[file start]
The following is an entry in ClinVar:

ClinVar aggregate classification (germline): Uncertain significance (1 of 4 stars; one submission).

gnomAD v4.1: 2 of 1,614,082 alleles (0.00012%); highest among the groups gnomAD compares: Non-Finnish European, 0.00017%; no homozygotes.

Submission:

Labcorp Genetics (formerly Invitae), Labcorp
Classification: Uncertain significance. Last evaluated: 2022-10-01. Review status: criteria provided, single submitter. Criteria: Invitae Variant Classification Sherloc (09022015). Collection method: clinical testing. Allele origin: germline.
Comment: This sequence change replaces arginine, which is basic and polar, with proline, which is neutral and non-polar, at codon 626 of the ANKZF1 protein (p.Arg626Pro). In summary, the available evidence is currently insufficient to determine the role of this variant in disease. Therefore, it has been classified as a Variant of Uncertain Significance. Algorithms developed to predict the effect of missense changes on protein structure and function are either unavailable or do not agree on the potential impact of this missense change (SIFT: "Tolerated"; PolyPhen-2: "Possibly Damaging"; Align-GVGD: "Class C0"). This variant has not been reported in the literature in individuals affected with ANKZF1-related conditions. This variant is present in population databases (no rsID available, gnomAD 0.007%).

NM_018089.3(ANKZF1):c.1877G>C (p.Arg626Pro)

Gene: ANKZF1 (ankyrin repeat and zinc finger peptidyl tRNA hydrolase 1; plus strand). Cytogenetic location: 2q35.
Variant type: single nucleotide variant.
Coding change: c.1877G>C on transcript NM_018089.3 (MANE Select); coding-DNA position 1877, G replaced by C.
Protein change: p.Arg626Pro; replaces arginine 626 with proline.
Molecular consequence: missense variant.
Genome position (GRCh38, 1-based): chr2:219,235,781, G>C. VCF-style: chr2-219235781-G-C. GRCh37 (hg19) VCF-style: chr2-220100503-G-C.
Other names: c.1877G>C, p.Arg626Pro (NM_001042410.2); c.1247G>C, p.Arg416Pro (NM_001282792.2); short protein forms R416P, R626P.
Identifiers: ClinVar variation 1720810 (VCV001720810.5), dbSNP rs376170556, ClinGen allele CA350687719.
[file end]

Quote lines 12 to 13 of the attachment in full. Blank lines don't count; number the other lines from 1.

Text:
Protein change: p.Arg626Pro; replaces arginine 626 with proline.
Molecular consequence: missense variant.